# 7.4: Work

- Page ID
- 24203

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\(\newcommand{\avec}{\mathbf a}\) \(\newcommand{\bvec}{\mathbf b}\) \(\newcommand{\cvec}{\mathbf c}\) \(\newcommand{\dvec}{\mathbf d}\) \(\newcommand{\dtil}{\widetilde{\mathbf d}}\) \(\newcommand{\evec}{\mathbf e}\) \(\newcommand{\fvec}{\mathbf f}\) \(\newcommand{\nvec}{\mathbf n}\) \(\newcommand{\pvec}{\mathbf p}\) \(\newcommand{\qvec}{\mathbf q}\) \(\newcommand{\svec}{\mathbf s}\) \(\newcommand{\tvec}{\mathbf t}\) \(\newcommand{\uvec}{\mathbf u}\) \(\newcommand{\vvec}{\mathbf v}\) \(\newcommand{\wvec}{\mathbf w}\) \(\newcommand{\xvec}{\mathbf x}\) \(\newcommand{\yvec}{\mathbf y}\) \(\newcommand{\zvec}{\mathbf z}\) \(\newcommand{\rvec}{\mathbf r}\) \(\newcommand{\mvec}{\mathbf m}\) \(\newcommand{\zerovec}{\mathbf 0}\) \(\newcommand{\onevec}{\mathbf 1}\) \(\newcommand{\real}{\mathbb R}\) \(\newcommand{\twovec}[2]{\left[\begin{array}{r}#1 \\ #2 \end{array}\right]}\) \(\newcommand{\ctwovec}[2]{\left[\begin{array}{c}#1 \\ #2 \end{array}\right]}\) \(\newcommand{\threevec}[3]{\left[\begin{array}{r}#1 \\ #2 \\ #3 \end{array}\right]}\) \(\newcommand{\cthreevec}[3]{\left[\begin{array}{c}#1 \\ #2 \\ #3 \end{array}\right]}\) \(\newcommand{\fourvec}[4]{\left[\begin{array}{r}#1 \\ #2 \\ #3 \\ #4 \end{array}\right]}\) \(\newcommand{\cfourvec}[4]{\left[\begin{array}{c}#1 \\ #2 \\ #3 \\ #4 \end{array}\right]}\) \(\newcommand{\fivevec}[5]{\left[\begin{array}{r}#1 \\ #2 \\ #3 \\ #4 \\ #5 \\ \end{array}\right]}\) \(\newcommand{\cfivevec}[5]{\left[\begin{array}{c}#1 \\ #2 \\ #3 \\ #4 \\ #5 \\ \end{array}\right]}\) \(\newcommand{\mattwo}[4]{\left[\begin{array}{rr}#1 \amp #2 \\ #3 \amp #4 \\ \end{array}\right]}\) \(\newcommand{\laspan}[1]{\text{Span}\{#1\}}\) \(\newcommand{\bcal}{\cal B}\) \(\newcommand{\ccal}{\cal C}\) \(\newcommand{\scal}{\cal S}\) \(\newcommand{\wcal}{\cal W}\) \(\newcommand{\ecal}{\cal E}\) \(\newcommand{\coords}[2]{\left\{#1\right\}_{#2}}\) \(\newcommand{\gray}[1]{\color{gray}{#1}}\) \(\newcommand{\lgray}[1]{\color{lightgray}{#1}}\) \(\newcommand{\rank}{\operatorname{rank}}\) \(\newcommand{\row}{\text{Row}}\) \(\newcommand{\col}{\text{Col}}\) \(\renewcommand{\row}{\text{Row}}\) \(\newcommand{\nul}{\text{Nul}}\) \(\newcommand{\var}{\text{Var}}\) \(\newcommand{\corr}{\text{corr}}\) \(\newcommand{\len}[1]{\left|#1\right|}\) \(\newcommand{\bbar}{\overline{\bvec}}\) \(\newcommand{\bhat}{\widehat{\bvec}}\) \(\newcommand{\bperp}{\bvec^\perp}\) \(\newcommand{\xhat}{\widehat{\xvec}}\) \(\newcommand{\vhat}{\widehat{\vvec}}\) \(\newcommand{\uhat}{\widehat{\uvec}}\) \(\newcommand{\what}{\widehat{\wvec}}\) \(\newcommand{\Sighat}{\widehat{\Sigma}}\) \(\newcommand{\lt}{<}\) \(\newcommand{\gt}{>}\) \(\newcommand{\amp}{&}\) \(\definecolor{fillinmathshade}{gray}{0.9}\)- To know the relationship between energy, work, and heat.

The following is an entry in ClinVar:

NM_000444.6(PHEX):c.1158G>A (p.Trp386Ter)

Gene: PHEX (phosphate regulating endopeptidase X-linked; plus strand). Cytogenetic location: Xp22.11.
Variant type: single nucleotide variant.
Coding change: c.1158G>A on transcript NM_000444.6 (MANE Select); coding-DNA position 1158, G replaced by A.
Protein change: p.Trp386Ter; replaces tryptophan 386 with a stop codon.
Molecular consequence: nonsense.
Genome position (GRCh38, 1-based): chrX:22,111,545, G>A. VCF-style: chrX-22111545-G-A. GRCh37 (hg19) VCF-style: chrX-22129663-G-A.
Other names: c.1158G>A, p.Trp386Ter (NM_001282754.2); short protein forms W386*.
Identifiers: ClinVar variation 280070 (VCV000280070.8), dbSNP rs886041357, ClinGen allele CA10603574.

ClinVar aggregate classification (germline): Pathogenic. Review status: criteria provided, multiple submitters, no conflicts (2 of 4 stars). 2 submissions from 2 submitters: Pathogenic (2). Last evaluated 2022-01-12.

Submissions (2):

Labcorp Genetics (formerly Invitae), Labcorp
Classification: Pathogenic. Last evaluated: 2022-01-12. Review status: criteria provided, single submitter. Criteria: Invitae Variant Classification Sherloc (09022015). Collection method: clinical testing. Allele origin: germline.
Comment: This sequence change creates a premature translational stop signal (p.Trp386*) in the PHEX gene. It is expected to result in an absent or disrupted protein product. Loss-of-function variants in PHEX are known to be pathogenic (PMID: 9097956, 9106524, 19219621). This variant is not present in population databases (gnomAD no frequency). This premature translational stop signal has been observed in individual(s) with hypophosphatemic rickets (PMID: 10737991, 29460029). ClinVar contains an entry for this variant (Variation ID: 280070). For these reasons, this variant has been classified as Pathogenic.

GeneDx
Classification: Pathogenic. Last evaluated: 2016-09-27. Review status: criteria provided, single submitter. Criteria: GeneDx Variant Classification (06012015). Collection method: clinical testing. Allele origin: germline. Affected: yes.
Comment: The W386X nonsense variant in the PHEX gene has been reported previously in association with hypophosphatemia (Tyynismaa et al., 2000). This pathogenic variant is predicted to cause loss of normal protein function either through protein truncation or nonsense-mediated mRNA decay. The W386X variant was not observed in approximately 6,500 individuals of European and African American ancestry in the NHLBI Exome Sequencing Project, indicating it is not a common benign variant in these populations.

One definition of energy is the capacity to do work. There are many kinds of work, including mechanical work, electrical work, and work against a gravitational or a magnetic field. Here we will consider only mechanical work and focus on the work done during changes in the pressure or the volume of a gas.

## Mechanical Work

The easiest form of work to visualize is mechanical work (Figure \(\PageIndex{1}\)), which is the energy required to move an object a distance d when opposed by a force F, such as gravity: